Lot 852, one of three lots subsituted after the catalogue was printed (three Victorian era hunter watches that replaced three other less significant items) which went in to the online version of the catalogue with an estimate of £50-60 sold for £140. Here are images of all three items:
Even then there was still one spectacular sale to come. Lot 864, four vintage gold-nibbed pens with some restoration required, had been expected to make £30-50, but had attracted plenty of interest before the auction, and ended up selling for £180.
Announcing that the catalogue for James and Sons’ January auction is now available for viewing online and showing some of the highlights.
The catalogue for James and Sons’ first auction of 2018, which takes place at James and Sons HQ in Fakenham on January 31st is now available for viewing online (and we expect printed copies to be ready by the end of this week). The rest of this post shows some of the highlights awaiting you, category by category.
LOTS 1-100 MILITARIA
Of course this section is dominated by lot 17, the Jutland medal group (see here for more details), but that is not the only item of interest by any means:
LOTS 101-248 POSTCARDS
LOTS 249-380 COINS
LOTS 381-500 BANKNOTES
LOTS 601-849 STAMPS
There are no lots in the range 501-600. I have already covered the stamps in a previous post.
An account of my work on the stamp section of James and Sons January auction.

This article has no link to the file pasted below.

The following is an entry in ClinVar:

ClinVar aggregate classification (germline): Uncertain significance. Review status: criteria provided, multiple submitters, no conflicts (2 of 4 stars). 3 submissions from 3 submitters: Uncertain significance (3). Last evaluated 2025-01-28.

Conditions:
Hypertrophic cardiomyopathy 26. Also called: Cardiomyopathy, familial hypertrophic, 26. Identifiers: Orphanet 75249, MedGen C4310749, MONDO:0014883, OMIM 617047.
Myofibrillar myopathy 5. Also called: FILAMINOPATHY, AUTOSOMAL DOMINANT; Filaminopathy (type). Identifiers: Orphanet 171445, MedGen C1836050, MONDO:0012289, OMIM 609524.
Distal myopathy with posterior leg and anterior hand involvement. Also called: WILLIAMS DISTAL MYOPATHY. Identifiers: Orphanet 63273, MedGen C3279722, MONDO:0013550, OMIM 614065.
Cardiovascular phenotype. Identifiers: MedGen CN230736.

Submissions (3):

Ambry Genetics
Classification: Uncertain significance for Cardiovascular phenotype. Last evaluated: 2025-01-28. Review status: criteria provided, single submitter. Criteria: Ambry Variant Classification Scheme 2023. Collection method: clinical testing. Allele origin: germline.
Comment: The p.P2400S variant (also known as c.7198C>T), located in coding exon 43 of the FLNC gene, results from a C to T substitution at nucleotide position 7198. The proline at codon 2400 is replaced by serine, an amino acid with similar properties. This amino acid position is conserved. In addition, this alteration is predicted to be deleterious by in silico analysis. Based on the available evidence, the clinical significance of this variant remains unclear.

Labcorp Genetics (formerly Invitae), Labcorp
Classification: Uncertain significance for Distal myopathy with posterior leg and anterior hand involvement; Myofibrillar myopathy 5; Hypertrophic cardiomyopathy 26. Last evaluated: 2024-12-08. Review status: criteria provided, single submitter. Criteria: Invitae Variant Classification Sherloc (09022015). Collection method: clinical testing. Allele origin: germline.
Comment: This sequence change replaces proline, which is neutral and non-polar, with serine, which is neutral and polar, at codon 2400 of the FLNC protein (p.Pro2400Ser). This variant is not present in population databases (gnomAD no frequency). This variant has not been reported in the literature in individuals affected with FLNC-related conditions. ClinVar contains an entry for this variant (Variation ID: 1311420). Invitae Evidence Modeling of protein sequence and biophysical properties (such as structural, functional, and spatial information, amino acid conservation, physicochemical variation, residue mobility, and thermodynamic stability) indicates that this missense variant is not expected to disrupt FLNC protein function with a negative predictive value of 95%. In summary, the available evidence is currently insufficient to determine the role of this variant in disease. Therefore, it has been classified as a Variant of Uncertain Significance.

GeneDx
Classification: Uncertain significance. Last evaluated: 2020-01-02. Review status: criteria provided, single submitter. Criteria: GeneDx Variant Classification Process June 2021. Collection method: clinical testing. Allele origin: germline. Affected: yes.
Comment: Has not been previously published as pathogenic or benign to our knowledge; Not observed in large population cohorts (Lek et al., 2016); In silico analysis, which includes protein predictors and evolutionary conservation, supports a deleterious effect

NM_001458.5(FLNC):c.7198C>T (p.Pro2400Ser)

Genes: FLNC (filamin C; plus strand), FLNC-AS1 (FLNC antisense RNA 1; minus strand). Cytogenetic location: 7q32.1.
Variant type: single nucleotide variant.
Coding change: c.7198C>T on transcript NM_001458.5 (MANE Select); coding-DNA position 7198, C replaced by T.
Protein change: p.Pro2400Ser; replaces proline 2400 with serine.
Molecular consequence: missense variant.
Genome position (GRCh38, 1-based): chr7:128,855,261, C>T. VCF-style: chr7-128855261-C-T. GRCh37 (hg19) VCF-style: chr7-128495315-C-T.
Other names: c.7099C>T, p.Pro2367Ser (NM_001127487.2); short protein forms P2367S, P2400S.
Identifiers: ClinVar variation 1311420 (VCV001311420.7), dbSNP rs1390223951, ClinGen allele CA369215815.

Over the course of Thursday and yesterday I was finally able to start the work of imaging for James and Sons January Auction (30th and 31st January). I was dealing with stamps, and most of the rest of this post deals with the two days work in question.
A BANNER ON THE ARMOURER WEBSITE
One of the publications I contacted regarding a very rare Jutland medal group that will feature in our January auction was The Armourer, and although we were too late for their print deadline they agreed to put something on their website. Here is a screenshot of the top of their current homepage…
STAMPS – FRAMEWORK
The stamp lots in this sale are numbers 601-850. Over the course of the two days I imaged all the lots, moved them to where they were being stored prior to auction, labelled said storage area and made sure that this section was as complete as I could make it. Some of the items had already been imaged, and in those cases I located the images and transferred them to the new file. Otherwise I photographed the large items and scanned the small ones.
THURSDAY – LARGE ITEMS
I dealt with the big stuff first, and when that was all done I went through the smaller items deciding which could be scanned and which needed photographing, and photographed the latter, leaving the scanning and final organisation for the Friday.